Take the 2-minute tour ×
Physics Stack Exchange is a question and answer site for active researchers, academics and students of physics. It's 100% free, no registration required.

I know how you can emit light with an alternating current, running back and forth, creating an electric field in addition to the magnetic field. But why does an electron emit light when it gets accelerated, there is no positive end to create an electric field. Further more, as opposed to talking about currents, talking about acceleration seems to be a different beast entirely.

share|improve this question
4  
It seems like you have a basic misunderstanding. The electron, and indeed all charged particles, have an electric field regardless of whether there are other charges around. –  Michael Brown Jul 5 '13 at 1:01
    
Furthermore when the electron accelerates that field shows a non-zero second partial derivative in time which is one side of the wave equation you derive from Maxwell's equations. –  dmckee Jul 5 '13 at 1:11
    
So it does have an electric field-but why does accelerating a field(which is in the answer below) cause light to be made? Or rather, why wouldn't a constant velocity just do it? –  Anthony Jul 5 '13 at 6:14
    
When an electron is accelerated on a $z$ axis, and considering the electric field produced at some point at distance $r$ and angle $\theta$, you have not only the usual radial part $E_r = \frac{q}{r^2}$, but also a tangential field $E_\theta = \frac{q \dot v^z sin \theta}{rc^2}$. So when $r \rightarrow +\infty$, the tangential part becomes the main part of the electric field ($\frac{1}{r}$ vs $\frac{1}{r^2}$) –  Trimok Jul 5 '13 at 13:09
    
@Tony, I've updated my answer to include your question about uniform motion. –  Alfred Centauri Jul 5 '13 at 14:06
add comment

2 Answers 2

up vote 12 down vote accepted

The field of the accelerated charge cannot change instantaneously. From "Gravitation" by Misner, Wheeler, and Thorne.

enter image description here

So it does have an electric field-but why does accelerating a field(which is in the answer below) cause light to be made? Or rather, why wouldn't a constant velocity just do it?

The field of a uniformly moving charge does not have a propagating disturbance as does the field in the diagram above. Note that, as time progresses, the shell of "kinked" field lines expands away from the acceleration event at the speed of light leaving behind the field of a uniformly moving charge.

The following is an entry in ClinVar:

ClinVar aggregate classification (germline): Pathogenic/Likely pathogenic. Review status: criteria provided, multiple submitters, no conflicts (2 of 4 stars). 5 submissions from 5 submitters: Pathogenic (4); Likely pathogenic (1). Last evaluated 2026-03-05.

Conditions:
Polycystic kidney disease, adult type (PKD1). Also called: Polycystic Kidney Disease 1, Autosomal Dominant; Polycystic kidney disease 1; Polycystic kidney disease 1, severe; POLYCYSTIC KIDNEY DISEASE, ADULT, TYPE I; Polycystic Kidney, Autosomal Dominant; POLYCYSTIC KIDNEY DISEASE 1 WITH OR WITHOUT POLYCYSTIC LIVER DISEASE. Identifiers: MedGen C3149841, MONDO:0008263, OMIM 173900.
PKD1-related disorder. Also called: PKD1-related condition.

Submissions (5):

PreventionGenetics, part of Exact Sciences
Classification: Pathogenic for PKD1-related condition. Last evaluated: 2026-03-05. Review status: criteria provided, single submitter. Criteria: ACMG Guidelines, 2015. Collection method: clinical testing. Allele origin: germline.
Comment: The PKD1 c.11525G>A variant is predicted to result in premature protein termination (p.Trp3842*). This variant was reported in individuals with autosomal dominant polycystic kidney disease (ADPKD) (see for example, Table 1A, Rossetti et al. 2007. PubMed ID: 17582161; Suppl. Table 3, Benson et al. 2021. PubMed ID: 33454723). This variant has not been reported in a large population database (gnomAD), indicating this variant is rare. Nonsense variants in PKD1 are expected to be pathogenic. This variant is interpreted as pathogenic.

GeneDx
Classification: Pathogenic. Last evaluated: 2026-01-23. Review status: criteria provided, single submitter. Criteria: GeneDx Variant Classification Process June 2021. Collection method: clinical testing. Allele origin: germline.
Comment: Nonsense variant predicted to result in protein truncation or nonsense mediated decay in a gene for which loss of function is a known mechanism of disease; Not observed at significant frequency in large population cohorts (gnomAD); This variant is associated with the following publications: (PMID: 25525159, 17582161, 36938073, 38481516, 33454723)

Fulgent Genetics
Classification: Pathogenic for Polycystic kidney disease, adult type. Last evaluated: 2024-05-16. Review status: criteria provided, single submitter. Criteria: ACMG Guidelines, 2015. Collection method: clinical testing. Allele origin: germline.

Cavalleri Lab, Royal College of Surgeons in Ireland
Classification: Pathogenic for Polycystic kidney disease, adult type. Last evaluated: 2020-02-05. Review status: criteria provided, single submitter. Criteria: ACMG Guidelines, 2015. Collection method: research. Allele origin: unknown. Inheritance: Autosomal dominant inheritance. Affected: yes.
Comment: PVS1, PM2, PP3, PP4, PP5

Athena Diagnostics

Try this applet and see (1) how the field looks when the charge is uniformly moving and (2) how a disturbance propagates in the field of an accelerated charge. I find the "User Controlled" option useful.

Moving Charge Applet

share|improve this answer
add comment

First, to answer to the question implied in the comment to the question, a constant velocity has no physical meaning. The laws of physics are invariant under Lorentz transformations, including boosts of finite magnitude. You could always boost to the frame moving alongside the electron. In this frame it is at rest. Note however, that such boosts entangle electric and magnetic fields (see Wikipedia).

Now to answer the actual question: Acceleration is a change in the state of motion of the electron. This means, by accelerating the electron, you change its momentum $\vec p$ and its kinetic energy $E = \frac{\vec p^2}{2m}$.

Momentum and energy are conserved quantities, though, and you need to put the energy your electron loses somehwere (or get the energy gained somewhere). Similarly, if your electron's momentum gets changed towards the right, there must be some momentum going to the left somewhere, as the total momentum is conserved.

In matter, electromagnetic fields are everywhere. You have a confusing fuzz of the fields of the nuclei and the other electrons, everything moving about. But if the electron is in a vacuum - either since we are interested in fundamental issues or simply because we put it there - it has no other charged object to which it can give its energy and momentum via electromagnetic interaction (this would be interaction through a virutal photon.).

But an electron can only do electromagnetism (ignoring its gravitational and weak interactions, since those are waaaaay to weak to matter). If we now make the electron's momentum change by exposing it to an electric field in the vacuum, it can only give off its energy and momentum to a real photon - which is light.

share|improve this answer
add comment

Your Answer

 
discard

By posting your answer, you agree to the privacy policy and terms of service.

Not the answer you're looking for? Browse other questions tagged or ask your own question.